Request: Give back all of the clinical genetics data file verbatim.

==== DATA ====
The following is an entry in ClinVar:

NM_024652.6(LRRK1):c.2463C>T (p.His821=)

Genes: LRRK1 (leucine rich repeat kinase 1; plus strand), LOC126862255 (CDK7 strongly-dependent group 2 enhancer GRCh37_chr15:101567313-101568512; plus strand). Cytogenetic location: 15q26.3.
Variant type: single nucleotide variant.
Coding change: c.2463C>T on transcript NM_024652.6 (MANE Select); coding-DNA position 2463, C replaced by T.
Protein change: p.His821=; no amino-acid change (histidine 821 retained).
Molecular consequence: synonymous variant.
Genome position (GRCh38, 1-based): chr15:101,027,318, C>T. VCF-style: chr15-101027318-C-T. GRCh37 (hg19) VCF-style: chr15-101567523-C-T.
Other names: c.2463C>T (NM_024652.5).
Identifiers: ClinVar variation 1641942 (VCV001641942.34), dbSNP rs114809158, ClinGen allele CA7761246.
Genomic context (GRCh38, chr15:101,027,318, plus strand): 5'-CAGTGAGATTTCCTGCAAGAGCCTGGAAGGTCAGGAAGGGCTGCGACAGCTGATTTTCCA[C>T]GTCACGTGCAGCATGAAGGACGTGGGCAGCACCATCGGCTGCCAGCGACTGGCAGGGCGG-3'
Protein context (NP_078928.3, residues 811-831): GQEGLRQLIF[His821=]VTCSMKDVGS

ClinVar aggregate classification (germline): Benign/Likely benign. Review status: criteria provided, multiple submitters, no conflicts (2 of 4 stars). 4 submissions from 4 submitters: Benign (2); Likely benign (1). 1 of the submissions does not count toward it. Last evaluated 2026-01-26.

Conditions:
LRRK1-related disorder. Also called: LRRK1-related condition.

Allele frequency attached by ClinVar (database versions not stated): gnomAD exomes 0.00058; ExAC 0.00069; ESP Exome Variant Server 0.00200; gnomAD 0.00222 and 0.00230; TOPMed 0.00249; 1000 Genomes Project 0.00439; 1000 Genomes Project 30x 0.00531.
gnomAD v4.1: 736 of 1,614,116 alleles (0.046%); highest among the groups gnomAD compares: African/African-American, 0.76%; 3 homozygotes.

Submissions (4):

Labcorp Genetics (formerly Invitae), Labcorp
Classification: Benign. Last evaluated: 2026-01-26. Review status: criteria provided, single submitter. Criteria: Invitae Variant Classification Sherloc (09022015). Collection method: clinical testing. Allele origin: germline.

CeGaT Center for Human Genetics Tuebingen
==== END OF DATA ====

The following is an entry in ClinVar:

NM_024652.6(LRRK1):c.2463C>T (p.His821=)

Genes: LRRK1 (leucine rich repeat kinase 1; plus strand), LOC126862255 (CDK7 strongly-dependent group 2 enhancer GRCh37_chr15:101567313-101568512; plus strand). Cytogenetic location: 15q26.3.
Variant type: single nucleotide variant.
Coding change: c.2463C>T on transcript NM_024652.6 (MANE Select); coding-DNA position 2463, C replaced by T.
Protein change: p.His821=; no amino-acid change (histidine 821 retained).
Molecular consequence: synonymous variant.
Genome position (GRCh38, 1-based): chr15:101,027,318, C>T. VCF-style: chr15-101027318-C-T. GRCh37 (hg19) VCF-style: chr15-101567523-C-T.
Other names: c.2463C>T (NM_024652.5).
Identifiers: ClinVar variation 1641942 (VCV001641942.34), dbSNP rs114809158, ClinGen allele CA7761246.
Genomic context (GRCh38, chr15:101,027,318, plus strand): 5'-CAGTGAGATTTCCTGCAAGAGCCTGGAAGGTCAGGAAGGGCTGCGACAGCTGATTTTCCA[C>T]GTCACGTGCAGCATGAAGGACGTGGGCAGCACCATCGGCTGCCAGCGACTGGCAGGGCGG-3'
Protein context (NP_078928.3, residues 811-831): GQEGLRQLIF[His821=]VTCSMKDVGS

ClinVar aggregate classification (germline): Benign/Likely benign. Review status: criteria provided, multiple submitters, no conflicts (2 of 4 stars). 4 submissions from 4 submitters: Benign (2); Likely benign (1). 1 of the submissions does not count toward it. Last evaluated 2026-01-26.

Conditions:
LRRK1-related disorder. Also called: LRRK1-related condition.

Allele frequency attached by ClinVar (database versions not stated): gnomAD exomes 0.00058; ExAC 0.00069; ESP Exome Variant Server 0.00200; gnomAD 0.00222 and 0.00230; TOPMed 0.00249; 1000 Genomes Project 0.00439; 1000 Genomes Project 30x 0.00531.
gnomAD v4.1: 736 of 1,614,116 alleles (0.046%); highest among the groups gnomAD compares: African/African-American, 0.76%; 3 homozygotes.

Submissions (4):

Labcorp Genetics (formerly Invitae), Labcorp
Classification: Benign. Last evaluated: 2026-01-26. Review status: criteria provided, single submitter. Criteria: Invitae Variant Classification Sherloc (09022015). Collection method: clinical testing. Allele origin: germline.

CeGaT Center for Human Genetics Tuebingen